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Pardon me as this is another one of my philosophical reflections after completing a Ragnar Relay Race—technically the third I’ve participated in and the second one I completed with a majority of my University of Florida track and cross-country teammates and friends.

The Muscle Hangover

 A few days have passed since I participated in the 2017 Ragnar Relay South Beach Race. For those not familiar with this racing series, it involves teams of 6 or 12 people splitting the mileage of a major distance like the 200+ miles my team known as “In It To Win It Dos” just finished by starting in Melbourne, Florida and finishing in Miami’s South Beach.

Although it’s a relay with the mileage broken up, it still means that each individual runner has a substantial amount of mileage in three different parts. Post-Ragnar racers usually have the same hobble-waddle-like walk in the days shortly afterwards.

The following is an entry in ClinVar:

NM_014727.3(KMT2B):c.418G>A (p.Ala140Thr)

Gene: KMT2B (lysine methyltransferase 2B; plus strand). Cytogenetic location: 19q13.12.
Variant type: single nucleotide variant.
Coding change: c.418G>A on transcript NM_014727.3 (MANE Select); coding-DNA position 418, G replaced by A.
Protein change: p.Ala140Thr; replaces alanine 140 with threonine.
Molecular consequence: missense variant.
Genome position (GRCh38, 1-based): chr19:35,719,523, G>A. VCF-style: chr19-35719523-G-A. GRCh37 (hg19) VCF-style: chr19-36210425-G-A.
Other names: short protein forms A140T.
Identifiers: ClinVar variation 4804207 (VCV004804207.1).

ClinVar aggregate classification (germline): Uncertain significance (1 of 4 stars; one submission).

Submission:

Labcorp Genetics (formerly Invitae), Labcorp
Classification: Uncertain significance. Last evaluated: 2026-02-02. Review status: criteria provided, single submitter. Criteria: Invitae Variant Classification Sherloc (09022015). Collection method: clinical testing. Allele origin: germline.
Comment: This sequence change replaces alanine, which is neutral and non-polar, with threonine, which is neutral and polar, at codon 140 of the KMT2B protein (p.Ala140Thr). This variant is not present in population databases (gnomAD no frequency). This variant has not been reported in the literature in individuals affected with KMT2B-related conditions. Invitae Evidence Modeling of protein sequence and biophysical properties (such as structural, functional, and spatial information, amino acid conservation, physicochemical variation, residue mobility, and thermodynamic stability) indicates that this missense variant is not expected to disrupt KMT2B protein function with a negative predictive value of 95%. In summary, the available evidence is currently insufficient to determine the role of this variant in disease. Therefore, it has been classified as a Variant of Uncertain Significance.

Our team took over 26 hours to finish this running challenge and those hours are spent in close quarters with folks in a van and involve trying to refresh and refuel one’s body several times without the luxury of space or time. In short, it’s a bit grueling and perhaps masochistic—but for someone with an athletic background, it’s familiar and in a weird way comforting to be able to still participate in something like this with others.

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Another Sort of Family